The Parliamentary Under-Secretary of State for Health (Ms Gisela Stuart): Over the last 40 years, the fluoridation of water in selected areas has made a worthwhile contribution to improving oral health, but we are taking further expert advice on the effects of fluoridation before considering whether changes should be made to the current legislation which leaves the water undertakers to decide whether to agree to health authority requests for new fluoridation schemes.
Mr. Winterton: I am personally strongly opposed to the mass fluoridation--the mass medication--of the public water supply, so I ask the Minister how the present Government and the Medicines Control Agency can reconcile their policy and practice with United Kingdom and European medicines legislation, because the whole purpose of adding fluoride to drinking water is to treat, prevent or cure a disease. That is the intention of those authorising the process, and that is how the consumer perceives it. Is there going to be legislation compulsorily to medicate our total water supply?
Ms Stuart: It was our desire to establish a good scientific evidential basis for fluoridation. The York report was published last October and as a consequence of that we have asked the Medical Research Council to provide a better evidential base; but as the hon. Gentleman rightly pointed out, the purpose is to improve the dental health of this nation, so I hope that, despite the fact that we shall be asking for evidence, he welcomes the tremendous investment in South Cheshire health authority, which has approved some 27,000 extra registrations for dentists. He now has a dental access centre in his constituency, and some £60,000 was invested in the dental care development fund. We are therefore working on both fronts--to improve the dental health of the nation and to obtain better evidence.
Ms Stuart: Despite the number of applications that we have had for fluoridation, none of them has succeeded simply because we have made it absolutely clear that the majority of the population would have to be in favour of any extra fluoridation, should it be implemented.
Mr. Andrew Robathan (Blaby): But is not the evidence extremely mixed, including that from the York report? Although it appears that fluoride does have some good topical effect on teeth, too much fluoride discolours teeth and we do not yet know its long-term effects on the bone mass. Fluoride is, after all, a poison. Will the Minister comment on that?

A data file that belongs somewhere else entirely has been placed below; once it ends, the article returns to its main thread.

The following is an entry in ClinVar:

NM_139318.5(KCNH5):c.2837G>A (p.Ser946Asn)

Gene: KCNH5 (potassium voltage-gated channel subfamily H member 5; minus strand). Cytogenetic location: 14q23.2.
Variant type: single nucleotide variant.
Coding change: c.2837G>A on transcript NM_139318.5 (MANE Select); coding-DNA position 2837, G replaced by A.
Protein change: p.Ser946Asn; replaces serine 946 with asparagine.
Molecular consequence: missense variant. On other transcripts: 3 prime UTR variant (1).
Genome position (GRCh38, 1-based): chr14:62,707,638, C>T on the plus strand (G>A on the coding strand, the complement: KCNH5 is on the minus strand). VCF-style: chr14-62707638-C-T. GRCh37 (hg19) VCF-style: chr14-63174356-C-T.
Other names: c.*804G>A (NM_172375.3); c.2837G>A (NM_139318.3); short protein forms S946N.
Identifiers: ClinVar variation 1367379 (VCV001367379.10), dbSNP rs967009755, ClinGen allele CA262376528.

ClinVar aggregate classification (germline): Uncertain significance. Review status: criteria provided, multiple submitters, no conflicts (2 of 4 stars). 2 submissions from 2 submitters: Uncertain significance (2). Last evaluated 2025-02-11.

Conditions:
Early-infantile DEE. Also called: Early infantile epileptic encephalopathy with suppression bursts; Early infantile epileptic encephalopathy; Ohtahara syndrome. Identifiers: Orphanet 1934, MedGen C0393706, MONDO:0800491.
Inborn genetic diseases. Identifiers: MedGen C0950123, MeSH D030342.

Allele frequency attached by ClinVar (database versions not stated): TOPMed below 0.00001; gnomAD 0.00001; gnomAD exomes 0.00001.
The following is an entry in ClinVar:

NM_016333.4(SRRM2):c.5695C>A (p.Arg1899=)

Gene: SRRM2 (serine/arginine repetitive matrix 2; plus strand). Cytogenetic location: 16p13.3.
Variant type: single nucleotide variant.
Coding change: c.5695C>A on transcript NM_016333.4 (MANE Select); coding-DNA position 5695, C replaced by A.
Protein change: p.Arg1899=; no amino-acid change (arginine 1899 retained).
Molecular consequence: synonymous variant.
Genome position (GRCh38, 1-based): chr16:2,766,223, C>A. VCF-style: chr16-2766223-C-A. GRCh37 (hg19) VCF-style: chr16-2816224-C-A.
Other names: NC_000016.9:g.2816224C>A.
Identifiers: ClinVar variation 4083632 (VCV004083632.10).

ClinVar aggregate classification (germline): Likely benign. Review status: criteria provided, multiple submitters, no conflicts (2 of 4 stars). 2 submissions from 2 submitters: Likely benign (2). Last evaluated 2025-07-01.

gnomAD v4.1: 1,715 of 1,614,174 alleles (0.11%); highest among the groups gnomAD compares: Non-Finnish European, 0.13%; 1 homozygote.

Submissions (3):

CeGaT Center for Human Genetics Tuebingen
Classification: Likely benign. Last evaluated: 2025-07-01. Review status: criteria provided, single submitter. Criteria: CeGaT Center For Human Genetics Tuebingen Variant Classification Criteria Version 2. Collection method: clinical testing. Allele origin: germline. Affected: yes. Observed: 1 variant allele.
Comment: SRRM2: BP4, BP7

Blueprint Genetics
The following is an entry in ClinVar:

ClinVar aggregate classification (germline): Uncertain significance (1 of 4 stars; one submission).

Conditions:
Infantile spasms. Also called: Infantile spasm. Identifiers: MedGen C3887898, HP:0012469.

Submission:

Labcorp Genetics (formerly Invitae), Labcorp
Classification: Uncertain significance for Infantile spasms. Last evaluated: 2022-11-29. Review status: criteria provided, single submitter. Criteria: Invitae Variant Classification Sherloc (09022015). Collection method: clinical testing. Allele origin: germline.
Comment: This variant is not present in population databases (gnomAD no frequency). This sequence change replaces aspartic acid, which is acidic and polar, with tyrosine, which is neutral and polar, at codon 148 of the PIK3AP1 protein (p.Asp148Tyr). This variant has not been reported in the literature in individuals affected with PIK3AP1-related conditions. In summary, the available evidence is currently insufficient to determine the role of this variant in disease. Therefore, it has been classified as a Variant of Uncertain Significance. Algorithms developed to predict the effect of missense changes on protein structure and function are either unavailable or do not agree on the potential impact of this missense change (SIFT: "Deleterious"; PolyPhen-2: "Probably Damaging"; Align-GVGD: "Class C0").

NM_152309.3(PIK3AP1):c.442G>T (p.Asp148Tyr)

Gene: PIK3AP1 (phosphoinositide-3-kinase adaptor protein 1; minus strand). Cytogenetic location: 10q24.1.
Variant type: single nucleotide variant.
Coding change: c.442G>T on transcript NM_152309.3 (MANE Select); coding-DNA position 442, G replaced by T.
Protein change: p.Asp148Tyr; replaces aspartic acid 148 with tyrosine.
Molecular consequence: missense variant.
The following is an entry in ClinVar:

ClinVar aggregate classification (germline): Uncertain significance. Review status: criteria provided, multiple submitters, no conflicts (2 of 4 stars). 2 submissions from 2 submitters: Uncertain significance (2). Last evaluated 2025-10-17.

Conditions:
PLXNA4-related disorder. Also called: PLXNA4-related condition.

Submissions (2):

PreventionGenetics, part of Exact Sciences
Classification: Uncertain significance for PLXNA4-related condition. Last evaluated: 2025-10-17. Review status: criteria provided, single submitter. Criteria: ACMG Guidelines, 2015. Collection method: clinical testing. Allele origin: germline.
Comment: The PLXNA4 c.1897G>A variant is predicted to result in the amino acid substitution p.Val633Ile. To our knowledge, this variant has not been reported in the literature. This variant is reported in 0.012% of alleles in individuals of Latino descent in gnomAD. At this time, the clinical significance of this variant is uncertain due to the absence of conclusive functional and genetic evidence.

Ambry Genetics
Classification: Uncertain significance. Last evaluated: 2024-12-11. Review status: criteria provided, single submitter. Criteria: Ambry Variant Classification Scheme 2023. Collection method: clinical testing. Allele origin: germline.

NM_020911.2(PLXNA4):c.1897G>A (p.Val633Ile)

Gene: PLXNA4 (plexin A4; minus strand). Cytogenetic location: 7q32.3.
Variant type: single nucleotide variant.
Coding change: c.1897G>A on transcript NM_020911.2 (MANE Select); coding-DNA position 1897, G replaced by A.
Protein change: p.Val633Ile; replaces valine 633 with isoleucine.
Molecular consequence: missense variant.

Ms Stuart: Of course there are also hugely varying levels of naturally occurring fluoridation in the country--there are many areas where fluoride occurs naturally in the water. That is why there is a two-pronged attack. We are not only looking at the evidential basis of what adding fluoride would do, but at the same time improving access to and the quality of the dental services available. In particular, we are paying attention to what happens to children--setting up pilot projects that encourage young children to brush their teeth more frequently. We are working along both lines, to improve dental health and to do further research on fluoridation.
The Minister of State, Department of Health (Mr. John Hutton): An additional £105 million is being made available to the national health service for community equipment services over the three years from April 2001, and local authorities are receiving additional provision in their personal social services settlements. New guidance aimed at improving these services was issued last month and copies of the guidance are available in the Library.
Mr. Levitt: I thank my hon. Friend for that answer. In parts of the country such as my own, where assessments are carried out by social services in one local authority and the implementation of disability services in the home is carried out by the housing authority in another, there is some confusion. I am sure that the guidelines will be very helpful. Would my hon. Friend note that last Friday I opened a disability equipment loan centre organised by the British Red Cross in Buxton, and take this opportunity to welcome the co-operation of the voluntary sector in this way?
Mr. Hutton: Yes, I certainly would. May I start by wishing my hon. Friend many happy returns as I believe that it is his birthday? Also, I hope that he will have another happy return in the not-too-distant future.
I certainly agree with my hon. Friend about the importance of the voluntary sector and the role that it can play and the contribution it can make in this important area. I strongly agree that there is an overwhelming case for the integration of social services and NHS equipment services at a local level. My hon. Friend will be aware that the Government are committed to seeing that take place, and we have issued guidance to local authorities and the NHS to ensure that that can take place in 2004.
Mrs. Caroline Spelman (Meriden): Despite the Prime Minister's personal intervention, taking responsibility for community disability a year ago, it remains an area of failure, although we welcome the announcement of the money today. However, the Audit Commission's recent report--called, rather ironically, "Fully Equipped"--states that poor quality services are stripping disabled people of their dignity. Will the Secretary of State match our proposal to establish a single fundholder to pay out incapacity benefit and with the power to purchase physical aids, physiotherapy and a range of other medical treatments?